Matthew Rosenblatt, Saloni Mehta, Hannah Peterson, Javid Dadashkarimi, Raimundo X. Rodriguez, Maya L. Foster, Brendan D. Adkinson, Qinghao Liang, Violet M. Kimble, Jean Ye, Marie C. McCusker, Michael C. Farruggia, Max Rolison, Margaret L. Westwater, Rongtao Jiang, Stephanie Noble, Dustin Scheinost Trends in self-citation rates in neuroscience literature, bioRxiv 2022.09.27.509533; doi:

Markus Helmer, Manuel Schottdorf, Andreas Neef, Demian Battaglia (2017), Research: Gender bias in scholarly peer review, eLife 6:e21718.

Gender in Science, Technology, Engineering, and Mathematics: Issues, Causes, Solutions, Tessa E.S. Charlesworth, Mahzarin R. Banaji, Journal of Neuroscience 11 September 2019, 39 (37) 7228-7243; DOI: 10.1523/JNEUROSCI.0475-18.2019.

Garg, N., Schiebinger, L., Jurafsky, D., & Zou, J. (2018). Word embeddings quantify 100 years of  gender and ethnic stereotypes. Proceedings of the National Academy of Sciences, 115(16), E3635-E3644. about this article.

Williams, W. M., & Ceci, S. J. (2015). National hiring experiments reveal 2: 1 faculty preference for women on STEM tenure track. Proceedings of the National Academy of Sciences, 112(17), 5360-5365.

  1. A. Moss-Racusin, J. F. Dovidio, V. L. Brescoll, M. J. Graham, J. Handelsman, Science faculty’s subtle gender biases favor male students. Proc. Natl. Acad. Sci. U.S.A. 109, 16474–16479 (2012).

Ross, M.B., Glennon, B.M., Murciano-Goroff, R. et al. Women are credited less in science than men. Nature 608, 135–145 (2022).

Jimenez, M.F., Laverty, T.M., Bombaci, S.P. et al. Underrepresented faculty play a disproportionate role in advancing diversity and inclusion. Nat Ecol Evol 3, 1030–1033 (2019).

S.J. Ceci, W.M. Williams, Understanding current causes of women’s underrepresentation in science, Proceedings of the National Academy of Sciences of the United States of America, 108 (8) (2011), pp. 3157-3162.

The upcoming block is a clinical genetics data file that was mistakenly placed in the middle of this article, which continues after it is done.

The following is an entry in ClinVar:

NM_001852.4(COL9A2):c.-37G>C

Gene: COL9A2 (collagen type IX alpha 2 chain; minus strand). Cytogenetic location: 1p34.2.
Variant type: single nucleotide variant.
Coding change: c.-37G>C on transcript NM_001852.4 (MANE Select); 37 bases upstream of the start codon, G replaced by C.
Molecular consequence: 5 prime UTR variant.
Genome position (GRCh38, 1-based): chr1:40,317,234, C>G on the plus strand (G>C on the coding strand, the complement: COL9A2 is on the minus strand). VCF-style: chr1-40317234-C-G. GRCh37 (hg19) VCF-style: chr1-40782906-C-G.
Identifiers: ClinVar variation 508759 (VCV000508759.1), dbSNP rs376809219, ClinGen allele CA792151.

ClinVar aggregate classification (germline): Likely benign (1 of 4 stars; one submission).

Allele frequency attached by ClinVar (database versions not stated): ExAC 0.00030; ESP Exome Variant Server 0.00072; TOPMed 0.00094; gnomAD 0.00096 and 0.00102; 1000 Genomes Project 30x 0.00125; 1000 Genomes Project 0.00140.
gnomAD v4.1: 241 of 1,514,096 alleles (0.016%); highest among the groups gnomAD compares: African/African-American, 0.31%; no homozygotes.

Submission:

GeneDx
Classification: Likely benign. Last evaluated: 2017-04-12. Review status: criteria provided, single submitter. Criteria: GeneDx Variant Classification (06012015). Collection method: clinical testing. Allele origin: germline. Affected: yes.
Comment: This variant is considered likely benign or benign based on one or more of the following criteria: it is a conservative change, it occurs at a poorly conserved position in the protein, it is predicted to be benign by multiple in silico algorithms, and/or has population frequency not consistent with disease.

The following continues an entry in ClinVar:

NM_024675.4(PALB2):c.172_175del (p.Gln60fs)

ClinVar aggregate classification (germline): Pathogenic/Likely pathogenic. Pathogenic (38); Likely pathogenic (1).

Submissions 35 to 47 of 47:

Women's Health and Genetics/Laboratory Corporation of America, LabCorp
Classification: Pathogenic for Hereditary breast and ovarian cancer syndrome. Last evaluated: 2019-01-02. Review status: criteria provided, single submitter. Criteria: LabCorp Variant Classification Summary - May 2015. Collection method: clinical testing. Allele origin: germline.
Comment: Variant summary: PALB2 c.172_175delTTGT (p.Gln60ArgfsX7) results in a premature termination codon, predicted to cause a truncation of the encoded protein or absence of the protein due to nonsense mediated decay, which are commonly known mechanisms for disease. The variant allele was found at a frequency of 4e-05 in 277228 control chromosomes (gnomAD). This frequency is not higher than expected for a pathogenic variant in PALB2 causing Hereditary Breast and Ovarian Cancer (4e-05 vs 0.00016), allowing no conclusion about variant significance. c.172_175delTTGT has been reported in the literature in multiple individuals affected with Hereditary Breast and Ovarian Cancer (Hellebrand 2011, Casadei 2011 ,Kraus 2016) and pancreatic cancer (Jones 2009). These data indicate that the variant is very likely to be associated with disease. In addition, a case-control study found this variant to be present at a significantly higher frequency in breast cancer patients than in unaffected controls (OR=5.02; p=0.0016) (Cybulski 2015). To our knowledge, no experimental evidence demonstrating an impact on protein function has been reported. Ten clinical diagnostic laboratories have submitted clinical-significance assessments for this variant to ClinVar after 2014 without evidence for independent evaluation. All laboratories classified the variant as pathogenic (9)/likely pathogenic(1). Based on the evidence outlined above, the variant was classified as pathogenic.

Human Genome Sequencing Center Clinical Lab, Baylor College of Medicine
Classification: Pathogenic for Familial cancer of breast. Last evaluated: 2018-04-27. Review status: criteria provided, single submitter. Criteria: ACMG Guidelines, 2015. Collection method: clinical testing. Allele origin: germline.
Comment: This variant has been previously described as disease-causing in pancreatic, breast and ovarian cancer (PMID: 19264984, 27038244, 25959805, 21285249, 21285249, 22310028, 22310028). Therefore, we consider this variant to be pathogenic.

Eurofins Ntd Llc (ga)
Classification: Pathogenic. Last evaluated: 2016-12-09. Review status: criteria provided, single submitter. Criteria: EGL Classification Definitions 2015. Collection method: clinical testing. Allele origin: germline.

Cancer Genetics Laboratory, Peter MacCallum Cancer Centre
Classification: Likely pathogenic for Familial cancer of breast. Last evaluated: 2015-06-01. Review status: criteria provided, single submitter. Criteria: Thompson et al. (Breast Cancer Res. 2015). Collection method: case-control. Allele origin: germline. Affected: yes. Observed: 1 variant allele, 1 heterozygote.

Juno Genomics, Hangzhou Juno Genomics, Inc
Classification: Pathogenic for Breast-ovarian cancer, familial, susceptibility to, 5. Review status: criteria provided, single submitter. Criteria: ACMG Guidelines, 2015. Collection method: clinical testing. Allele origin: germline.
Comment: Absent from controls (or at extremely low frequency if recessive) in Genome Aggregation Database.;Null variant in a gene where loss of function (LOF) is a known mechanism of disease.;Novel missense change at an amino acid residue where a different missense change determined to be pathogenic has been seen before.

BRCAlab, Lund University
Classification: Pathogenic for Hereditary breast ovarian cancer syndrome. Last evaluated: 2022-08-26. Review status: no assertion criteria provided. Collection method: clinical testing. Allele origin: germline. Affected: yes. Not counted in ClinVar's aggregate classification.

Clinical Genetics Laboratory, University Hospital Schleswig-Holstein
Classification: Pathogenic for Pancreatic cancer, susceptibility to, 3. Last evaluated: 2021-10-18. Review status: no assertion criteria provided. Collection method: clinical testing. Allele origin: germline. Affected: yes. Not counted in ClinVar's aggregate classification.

Régner, I., Thinus-Blanc, C., Netter, A. et al. Committees with implicit biases promote fewer women when they do not believe gender bias exists. Nat Hum Behav 3, 1171–1179 (2019).

S.-J. Leslie, A. Cimpian, M. Meyer, E. Freeland, Expectations of brilliance underlie gender distributions across academic disciplines. Science 347, 262–265 (2015).

Knutson, K.M., Mah, L., Manly, C.F. and Grafman, J. (2007), Neural correlates of automatic beliefs about gender and race. Hum. Brain Mapp., 28: 915-930.

Reuben E, Sapienza P, Zingales L. How stereotypes impair women’s careers in science. Proceedings of the National Academy of Sciences of the United States of America. 2014 Mar;111(12):4403-4408. DOI: 10.1073/pnas.1314788111.

Gender in Science, Technology, Engineering, and Mathematics: Issues, Causes, Solutions, Tessa E.S. Charlesworth, Mahzarin R. Banaji, Journal of Neuroscience 11 September 2019, 39 (37) 7228-7243; DOI: 10.1523/JNEUROSCI.0475-18.2019.

I.M. Handley, E.R. Brown, C.A. Moss-Racusin, J.L. Smith, Quality of evidence revealing subtle gender biases in science is in the eye of the beholder, Proc. Natl. Acad. Sci., 112 (43) (2015), pp. 13201-13206,

Dutt, K. Race and racism in the geosciences. Nat. Geosci. 13, 2–3 (2020). (Comment).

Berhe, A.A., Barnes, R.T., Hastings, M.G. et al. Scientists from historically excluded groups face a hostile obstacle course. Nat. Geosci. 15, 2–4 (2022).(Comment)

Dutt, K., Pfaff, D., Bernstein, A. et al. Gender differences in recommendation letters for postdoctoral fellowships in geoscience. Nature Geosci 9, 805–808 (2016).

Wapman, K.H., Zhang, S., Clauset, A. et al. Quantifying hierarchy and dynamics in US faculty hiring and retention. Nature 610, 120–127 (2022).